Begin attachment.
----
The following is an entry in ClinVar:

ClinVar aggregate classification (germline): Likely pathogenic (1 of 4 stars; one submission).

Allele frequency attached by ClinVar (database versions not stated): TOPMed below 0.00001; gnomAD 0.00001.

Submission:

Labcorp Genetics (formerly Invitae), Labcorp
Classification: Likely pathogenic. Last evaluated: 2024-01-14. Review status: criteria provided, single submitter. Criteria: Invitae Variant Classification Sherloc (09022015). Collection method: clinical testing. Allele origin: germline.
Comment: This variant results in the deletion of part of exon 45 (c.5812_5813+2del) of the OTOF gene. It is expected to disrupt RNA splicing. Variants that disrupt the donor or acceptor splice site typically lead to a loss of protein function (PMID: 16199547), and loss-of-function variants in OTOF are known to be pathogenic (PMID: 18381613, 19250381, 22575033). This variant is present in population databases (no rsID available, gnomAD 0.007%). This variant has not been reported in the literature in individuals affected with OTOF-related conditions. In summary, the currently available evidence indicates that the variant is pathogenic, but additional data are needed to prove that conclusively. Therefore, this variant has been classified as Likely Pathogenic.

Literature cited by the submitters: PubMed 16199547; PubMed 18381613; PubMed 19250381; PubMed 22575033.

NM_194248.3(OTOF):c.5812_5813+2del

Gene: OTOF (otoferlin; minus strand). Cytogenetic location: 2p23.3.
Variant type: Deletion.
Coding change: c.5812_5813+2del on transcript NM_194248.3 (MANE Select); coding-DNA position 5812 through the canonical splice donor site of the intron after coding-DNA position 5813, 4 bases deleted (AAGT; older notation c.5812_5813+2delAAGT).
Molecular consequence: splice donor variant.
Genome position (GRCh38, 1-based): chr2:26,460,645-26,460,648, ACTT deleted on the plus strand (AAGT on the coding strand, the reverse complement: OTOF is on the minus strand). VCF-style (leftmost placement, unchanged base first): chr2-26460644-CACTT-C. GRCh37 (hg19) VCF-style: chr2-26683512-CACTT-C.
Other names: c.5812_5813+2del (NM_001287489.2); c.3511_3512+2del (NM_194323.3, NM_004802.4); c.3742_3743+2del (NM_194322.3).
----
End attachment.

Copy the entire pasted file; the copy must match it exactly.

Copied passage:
The following is an entry in ClinVar:

ClinVar aggregate classification (germline): Likely pathogenic (1 of 4 stars; one submission).

Allele frequency attached by ClinVar (database versions not stated): TOPMed below 0.00001; gnomAD 0.00001.

Submission:

Labcorp Genetics (formerly Invitae), Labcorp
Classification: Likely pathogenic. Last evaluated: 2024-01-14. Review status: criteria provided, single submitter. Criteria: Invitae Variant Classification Sherloc (09022015). Collection method: clinical testing. Allele origin: germline.
Comment: This variant results in the deletion of part of exon 45 (c.5812_5813+2del) of the OTOF gene. It is expected to disrupt RNA splicing. Variants that disrupt the donor or acceptor splice site typically lead to a loss of protein function (PMID: 16199547), and loss-of-function variants in OTOF are known to be pathogenic (PMID: 18381613, 19250381, 22575033). This variant is present in population databases (no rsID available, gnomAD 0.007%). This variant has not been reported in the literature in individuals affected with OTOF-related conditions. In summary, the currently available evidence indicates that the variant is pathogenic, but additional data are needed to prove that conclusively. Therefore, this variant has been classified as Likely Pathogenic.

Literature cited by the submitters: PubMed 16199547; PubMed 18381613; PubMed 19250381; PubMed 22575033.

NM_194248.3(OTOF):c.5812_5813+2del

Gene: OTOF (otoferlin; minus strand). Cytogenetic location: 2p23.3.
Variant type: Deletion.
Coding change: c.5812_5813+2del on transcript NM_194248.3 (MANE Select); coding-DNA position 5812 through the canonical splice donor site of the intron after coding-DNA position 5813, 4 bases deleted (AAGT; older notation c.5812_5813+2delAAGT).
Molecular consequence: splice donor variant.
Genome position (GRCh38, 1-based): chr2:26,460,645-26,460,648, ACTT deleted on the plus strand (AAGT on the coding strand, the reverse complement: OTOF is on the minus strand). VCF-style (leftmost placement, unchanged base first): chr2-26460644-CACTT-C. GRCh37 (hg19) VCF-style: chr2-26683512-CACTT-C.
Other names: c.5812_5813+2del (NM_001287489.2); c.3511_3512+2del (NM_194323.3, NM_004802.4); c.3742_3743+2del (NM_194322.3).